Local variations in mechanical properties of human hamstring tendon autografts for anterior cruciate ligament reconstruction do not translate to a mechanically inferior strand

M. van Vijven, B. van Groningen, R.P.A. Janssen, M.C. van der Steen, M. van Doeselaar, D. Stefanoska, C.C. van Donkelaar, K. Ito, J. Foolen

Published: February 2022


A ruptured anterior cruciate ligament (ACL) is often reconstructed with a multiple-strand autograft of a semitendinosus tendon alone or combined with a gracilis tendon. Up to 10% of patients experience graft rupture. This potentially results from excessive local tissue strains under physiological loading which could either result in direct mechanical failure of the graft or induce mechanobiological weakening. Since the original location in the hamstring tendon cannot be traced back from an autograft rupture site, this study explored whether clinical outcome could be further improved by avoiding specific locations or regions of human semitendinosus and/or gracilis tendons in ACL grafts due to potential mechanical or biochemical inferiority. Additionally, it examined numerically which clinically relevant graft configurations experience the lowest strains – and therefore the lowest rupture risk – when loaded with equal force.

Remnant full-length gracilis tendons from human ACL reconstructions and full-length semitendinosus- and ipsilateral gracilis tendons of human cadaveric specimens were subjected to a stress-relaxation test. Locations at high risk of mechanical failure were identified using particle tracking to calculate local axial strains. As biochemical properties, the water-, collagen-, glycosaminoglycan- and DNA content per tissue region (representing graft strands) were determined. A viscoelastic lumped parameter model per tendon region was calculated. These models were applied in clinically relevant virtual graft configurations, which were exposed to physiological loading. Configurations that provided lower stiffness – i.e., experiencing higher strains under equal force – were assumed to be at higher risk of failure. Suitability of the gracilis tendon proper to replace semitendinosus muscle-tendon junction strands was examined.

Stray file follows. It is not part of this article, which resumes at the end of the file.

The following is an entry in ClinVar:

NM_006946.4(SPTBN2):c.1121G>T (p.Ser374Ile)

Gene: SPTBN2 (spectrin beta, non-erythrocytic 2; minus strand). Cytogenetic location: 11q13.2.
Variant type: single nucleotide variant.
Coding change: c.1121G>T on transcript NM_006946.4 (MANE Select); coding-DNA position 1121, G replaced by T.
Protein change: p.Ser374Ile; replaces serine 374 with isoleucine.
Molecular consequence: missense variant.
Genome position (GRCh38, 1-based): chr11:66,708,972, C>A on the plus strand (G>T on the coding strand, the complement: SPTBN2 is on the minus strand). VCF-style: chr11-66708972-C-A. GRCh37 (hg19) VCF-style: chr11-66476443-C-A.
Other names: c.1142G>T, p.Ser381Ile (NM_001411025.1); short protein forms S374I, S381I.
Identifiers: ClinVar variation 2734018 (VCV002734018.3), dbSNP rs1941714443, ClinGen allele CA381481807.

Deviations in local axial strains from the globally applied strain were of similar magnitude as the applied strain. Locations of maximum strains were uniformly distributed over tendon lengths. Biochemical compositions varied between tissue regions, but no trends were detected. Viscoelastic parameters were not significantly different between regions within a tendon, although semitendinosus tendons were stiffer than gracilis tendons. Virtual grafts with a full-length semitendinosus tendon alone or combined with a gracilis tendon displayed the lowest strains, whereas strains increased when gracilis tendon strands were tested for their suitability to replace semitendinosus muscle-tendon junction strands.

Locations experiencing high local axial strains – which could increase risk of rupture – were present, but no specific region within any of the investigated graft configurations was found to be mechanically or biochemically deviant. Consequently, no specific tendon region could be indicated to provide a higher risk of rupture for mechanical or biochemical reasons. The semitendinosus tendon provided superior stiffness to a graft compared to the gracilis tendon. Therefore, based on our results it would be recommended to use the semitendinosus tendon, and use the gracilis tendon in cases where further reinforcement of the graft is needed to attain the desired length and cross-sectional area. All these data support current clinical standards.

Graphical abstract

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Full Access Link: Journal of the Mechanical Behavior of Biomedical Materials